In my last article, I highlighted the key components that can improve the Indian aquaculture sector’s resilience. Out of the many obstacles that I flagged the need to improve access to low-interest finance is the top priority. While India may be a top aquaculture production hub, which generates 10 million tonnes of aquaculture produce each year, accessing formal credit is the biggest challenge for most farmers, as the industry currently lacks structured financial products like loans and insurance.
Indian aquaculture employs nearly 10 million people, many of whom live in rural and coastal regions. More than 90 percent of Indian aquaculture produce comes from small/medium-sized farmers, but the majority of them lack access to formal credit that is needed as working capital to purchase key farm inputs at critical junctures in the aquaculture cycle. The absence of formal credit forces them to rely on informal lenders – such as local retailers and farm-input distributors – and thus enter high-interest traps.
One of the key themes to emerge from farmers’ interactions with such lenders is that very few are aware that they are paying annual interest of up to 60 percent, which significantly reduces their margins in every crop cycle. Furthermore, farmers receive minimal discounts (~10 percent) when they buy farm inputs on credit from the retailer, while cash purchases can result in up to 30-40 percent reduction in price.
One notable example involves Sundaresan Rangasamy, an aquaculture farmer from Cuddalore, in Tamil Nadu, who bought feed and farm inputs on credit from the local retailer. Post-harvest, the retailer forced him to sell his produce to his preferred buyer at a lesser value than the market price and, having borrowed the credit at 38 percent interest, meant that he barely made a 2 percent operating profit from his five months of toiling at the farm.
Many readers will have heard similar stories from across the country. Farmers are, all too often, trapped by high interest rates, while lenders often dictate what brands of inputs they buy, what time they harvest their fish/shrimp, and where they sell their harvest. These factors can hinder the individual farmer’s earning potential in every culture cycle. When we speak of ambitious targets and transcending the entire sector, the key issue to address is the creation of a system of formal credit that can be accessed more easily by farmers.
At the moment, formal BFSI institutions are staying away from offering farm credits and insurance products to the aquaculture sector due to the lack of transparency in the value chain. This is primarily due to the low technology adoption by aquaculture producers, which leads to poor transparency and a lack of risk mitigation tools. Lack of credible data makes it impossible for organised banking, financial services and insurance (BFSI) institutions to either assess the creditworthiness of farmers or offer products to the neediest ones. As the entire sector is ramping up towards the next blue revolution, it is now essential to bridge the gap between the farmers and financial institutions.
BFSI institutions have largely figured out the risk-mitigation for the Agriculture farm sector, as the crops can be captured through satellite-remote sensing and data analytics technology solutions. However, aquaculture activities pose a different challenge to BFSI institution's risk mitigation strategy. Underwater operational nature of aquaculture activities requires a different approach and technologies that allow banks to easily monitor their portfolio in real-time/near-real-time. It is therefore essential to look towards developing and deploying technology solutions that provide risk mitigation solutions to aid both underwriting and monitoring teams.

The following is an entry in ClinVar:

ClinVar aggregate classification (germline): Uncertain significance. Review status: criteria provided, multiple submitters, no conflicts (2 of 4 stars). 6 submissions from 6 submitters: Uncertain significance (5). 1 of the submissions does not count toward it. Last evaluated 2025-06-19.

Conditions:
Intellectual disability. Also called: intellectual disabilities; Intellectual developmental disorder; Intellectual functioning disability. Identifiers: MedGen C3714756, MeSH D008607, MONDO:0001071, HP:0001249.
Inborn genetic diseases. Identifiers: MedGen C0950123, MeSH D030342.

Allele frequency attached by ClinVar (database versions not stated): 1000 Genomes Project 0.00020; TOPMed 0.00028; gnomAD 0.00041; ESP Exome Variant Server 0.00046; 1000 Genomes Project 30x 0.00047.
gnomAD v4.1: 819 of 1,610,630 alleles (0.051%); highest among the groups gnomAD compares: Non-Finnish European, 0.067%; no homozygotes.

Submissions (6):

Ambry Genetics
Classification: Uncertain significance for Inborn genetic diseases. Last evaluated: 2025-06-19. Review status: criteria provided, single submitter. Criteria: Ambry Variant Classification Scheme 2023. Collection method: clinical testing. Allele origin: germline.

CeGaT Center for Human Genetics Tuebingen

These technologies shall allow banks to evaluate farms using data – such as farming patterns, disease records, and production volumes – and also undertake pond-level validation with the help of satellite imagery. Eventually, these solutions will help banks monitor their portfolio assets, track their current performance, evaluate credit, and assess the risks.
Lack of insurance is another big impediment for banks to lend to the aquaculture sector. If technology could help to enable the widespread provision of insurance it would give a compelling reason for banks to enter this sector and extend their product lines.
Such technology solutions shall eventually make farmers bankable, while simultaneously helping banks to achieve their public sector lending targets (PSL) with lower non-performing assets (NPAs). On the production front, this would unleash the aquaculture sector’s growth by allowing for the utilization of neglected land resources, inducing entrepreneurship among rural people, especially women, and providing livelihood opportunities for the greater good of society.
One possible model that could be replicated can be the Government of India's Pradhan Mantri Fasal Bima Yojana (PMFBY), a programme that aims to provide a comprehensive insurance cover to farmers suffering crop loss/damage arising out of unforeseen events; stabilising the income of farmers and allowing them to adopt innovative and modern agricultural practices. Such a scheme acted as an incentive for banks to fund regular agriculture and thereby achieve their PSL target and a similar model could be applied to aquaculture.
Aquaconnect is part of Hatch's portfolio, but The Fish Site retains editorial independence.